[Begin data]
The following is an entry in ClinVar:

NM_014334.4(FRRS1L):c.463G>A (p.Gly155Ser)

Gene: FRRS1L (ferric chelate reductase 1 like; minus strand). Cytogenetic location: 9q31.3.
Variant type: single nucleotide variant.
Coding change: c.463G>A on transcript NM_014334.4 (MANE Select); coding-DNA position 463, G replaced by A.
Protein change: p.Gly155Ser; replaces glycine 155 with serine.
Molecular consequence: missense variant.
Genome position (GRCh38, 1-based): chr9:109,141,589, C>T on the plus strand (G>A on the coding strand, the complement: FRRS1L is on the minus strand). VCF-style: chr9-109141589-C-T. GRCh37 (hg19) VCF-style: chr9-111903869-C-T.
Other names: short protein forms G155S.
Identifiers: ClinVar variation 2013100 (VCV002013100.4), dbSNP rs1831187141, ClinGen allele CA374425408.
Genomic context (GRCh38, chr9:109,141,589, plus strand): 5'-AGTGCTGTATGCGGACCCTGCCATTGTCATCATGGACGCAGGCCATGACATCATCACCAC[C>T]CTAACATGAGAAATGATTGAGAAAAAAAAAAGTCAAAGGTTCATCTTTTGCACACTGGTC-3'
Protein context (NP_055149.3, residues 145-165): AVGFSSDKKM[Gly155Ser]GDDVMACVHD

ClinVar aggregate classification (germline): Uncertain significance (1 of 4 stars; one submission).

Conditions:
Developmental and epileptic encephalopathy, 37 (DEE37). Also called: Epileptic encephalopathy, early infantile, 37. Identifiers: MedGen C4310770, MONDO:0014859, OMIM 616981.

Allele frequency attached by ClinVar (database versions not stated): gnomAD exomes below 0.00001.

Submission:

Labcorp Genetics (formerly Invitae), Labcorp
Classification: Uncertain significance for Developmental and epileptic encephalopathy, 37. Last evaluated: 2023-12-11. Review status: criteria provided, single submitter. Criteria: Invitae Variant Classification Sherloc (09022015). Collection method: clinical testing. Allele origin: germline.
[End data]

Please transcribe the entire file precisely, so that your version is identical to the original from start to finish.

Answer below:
The following is an entry in ClinVar:

NM_014334.4(FRRS1L):c.463G>A (p.Gly155Ser)

Gene: FRRS1L (ferric chelate reductase 1 like; minus strand). Cytogenetic location: 9q31.3.
Variant type: single nucleotide variant.
Coding change: c.463G>A on transcript NM_014334.4 (MANE Select); coding-DNA position 463, G replaced by A.
Protein change: p.Gly155Ser; replaces glycine 155 with serine.
Molecular consequence: missense variant.
Genome position (GRCh38, 1-based): chr9:109,141,589, C>T on the plus strand (G>A on the coding strand, the complement: FRRS1L is on the minus strand). VCF-style: chr9-109141589-C-T. GRCh37 (hg19) VCF-style: chr9-111903869-C-T.
Other names: short protein forms G155S.
Identifiers: ClinVar variation 2013100 (VCV002013100.4), dbSNP rs1831187141, ClinGen allele CA374425408.
Genomic context (GRCh38, chr9:109,141,589, plus strand): 5'-AGTGCTGTATGCGGACCCTGCCATTGTCATCATGGACGCAGGCCATGACATCATCACCAC[C>T]CTAACATGAGAAATGATTGAGAAAAAAAAAAGTCAAAGGTTCATCTTTTGCACACTGGTC-3'
Protein context (NP_055149.3, residues 145-165): AVGFSSDKKM[Gly155Ser]GDDVMACVHD

ClinVar aggregate classification (germline): Uncertain significance (1 of 4 stars; one submission).

Conditions:
Developmental and epileptic encephalopathy, 37 (DEE37). Also called: Epileptic encephalopathy, early infantile, 37. Identifiers: MedGen C4310770, MONDO:0014859, OMIM 616981.

Allele frequency attached by ClinVar (database versions not stated): gnomAD exomes below 0.00001.

Submission:

Labcorp Genetics (formerly Invitae), Labcorp
Classification: Uncertain significance for Developmental and epileptic encephalopathy, 37. Last evaluated: 2023-12-11. Review status: criteria provided, single submitter. Criteria: Invitae Variant Classification Sherloc (09022015). Collection method: clinical testing. Allele origin: germline.